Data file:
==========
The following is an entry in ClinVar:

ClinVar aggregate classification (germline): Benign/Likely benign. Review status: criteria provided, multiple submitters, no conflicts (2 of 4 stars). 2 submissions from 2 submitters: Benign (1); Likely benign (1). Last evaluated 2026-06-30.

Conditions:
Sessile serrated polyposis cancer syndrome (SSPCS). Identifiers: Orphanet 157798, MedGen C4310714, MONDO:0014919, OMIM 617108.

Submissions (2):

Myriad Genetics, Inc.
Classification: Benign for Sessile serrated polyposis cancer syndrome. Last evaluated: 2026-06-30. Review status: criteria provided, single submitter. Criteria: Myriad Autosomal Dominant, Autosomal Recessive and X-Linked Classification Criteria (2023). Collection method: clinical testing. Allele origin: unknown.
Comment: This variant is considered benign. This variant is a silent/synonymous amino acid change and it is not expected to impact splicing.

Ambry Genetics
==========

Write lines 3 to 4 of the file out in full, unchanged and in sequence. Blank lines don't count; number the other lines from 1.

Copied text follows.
Conditions:
Sessile serrated polyposis cancer syndrome (SSPCS). Identifiers: Orphanet 157798, MedGen C4310714, MONDO:0014919, OMIM 617108.